Tuesday, November 6, 2012

America is Always Right: Believe. Obey. Fight

On the eve of another election, some people are starting to realise that America isn't run by a president, it's run by capitalism and capitalists. A capitalist dictatorship if you like.

One of Mussolini's fascist slogans was "Mussolini is always right. Believe! Obey! Fight!".
Not that this could be applied to capitalist America or anything....
American's (not all, but plenty, and not just Americans) are convinced otherwise by a whole series of propaganda about a so called American Dream, and the importance of the success of the individual often at the expense of others around them.

During the election campaign we've seen this propaganda in full flow. Not so much from the candidates this time around, but from the misguided views about communism, socialism, and left wing politics in general - especially from Romney supporters especially like to pass of these left wing ideas as some sort of devil worshipping religion.

Some of this is brainwashing to a level that Joesph Goebbels et al would have been proud of.

Below are a few random thoughts from other writers about the power of the suggestion of the American Dream:

"I guess the trouble was that we didn't have any self-admitted proletarians. Everyone was a temporarily embarrassed capitalist"

John Steinbeck sums up the American view of the concept that a proletariat could exist in their country in his book America and Americans, and why Socialism is never likely to take off. This line is often misquoted as shown below:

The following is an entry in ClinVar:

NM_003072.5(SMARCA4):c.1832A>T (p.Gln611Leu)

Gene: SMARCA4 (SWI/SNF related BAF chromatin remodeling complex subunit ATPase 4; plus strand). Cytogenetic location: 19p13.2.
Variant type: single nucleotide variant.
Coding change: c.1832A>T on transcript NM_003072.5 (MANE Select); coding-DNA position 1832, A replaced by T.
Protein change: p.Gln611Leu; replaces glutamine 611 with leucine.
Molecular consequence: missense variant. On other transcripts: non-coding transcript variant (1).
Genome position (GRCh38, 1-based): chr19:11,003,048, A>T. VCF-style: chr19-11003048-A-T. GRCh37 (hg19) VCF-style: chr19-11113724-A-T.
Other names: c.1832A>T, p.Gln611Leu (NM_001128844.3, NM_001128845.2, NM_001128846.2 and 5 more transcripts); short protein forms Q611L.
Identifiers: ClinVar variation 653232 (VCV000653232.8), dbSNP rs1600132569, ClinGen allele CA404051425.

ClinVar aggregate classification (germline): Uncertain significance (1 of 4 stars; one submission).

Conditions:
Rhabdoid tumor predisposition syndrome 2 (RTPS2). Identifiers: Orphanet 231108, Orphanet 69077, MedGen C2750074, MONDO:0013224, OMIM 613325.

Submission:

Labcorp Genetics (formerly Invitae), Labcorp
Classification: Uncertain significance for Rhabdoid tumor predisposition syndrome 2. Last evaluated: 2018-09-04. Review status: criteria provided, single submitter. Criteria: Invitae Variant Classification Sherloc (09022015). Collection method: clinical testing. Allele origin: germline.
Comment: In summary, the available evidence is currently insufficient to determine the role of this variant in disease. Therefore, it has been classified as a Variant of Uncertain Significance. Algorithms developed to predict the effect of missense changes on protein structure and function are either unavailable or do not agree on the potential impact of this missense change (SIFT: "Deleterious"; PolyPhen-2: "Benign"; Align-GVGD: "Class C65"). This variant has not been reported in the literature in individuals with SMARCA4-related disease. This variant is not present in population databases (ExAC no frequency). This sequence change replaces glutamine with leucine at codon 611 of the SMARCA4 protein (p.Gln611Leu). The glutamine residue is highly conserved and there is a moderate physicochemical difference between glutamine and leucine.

"Socialism never took root in America because the poor see themselves not as an exploited proletariat, but as temporarily embarrassed millionaires."

And below is a quote from a recent article by Rupert Cornwell in The Independent on Sunday, about how the US president dare not suggest that America is ever a lesser country than others, economically or otherwise.

"American exceptionalism, the doctrine no presidential candidate dare disown, has it that the US is special, and thus uniquely equipped to solve problems which floor lesser countries. In this way, harsh home truths may be avoided on the campaign trail and 2012 has been no different."

"Americans, by nature optimists, tell pollsters by a two to one margin that the country is on the wrong track, when the concentration of wealth is greater than at any time since the Crash of 1929 and when social mobility – a core element of the American Dream – is less than in scorned, sclerotic Europe." 

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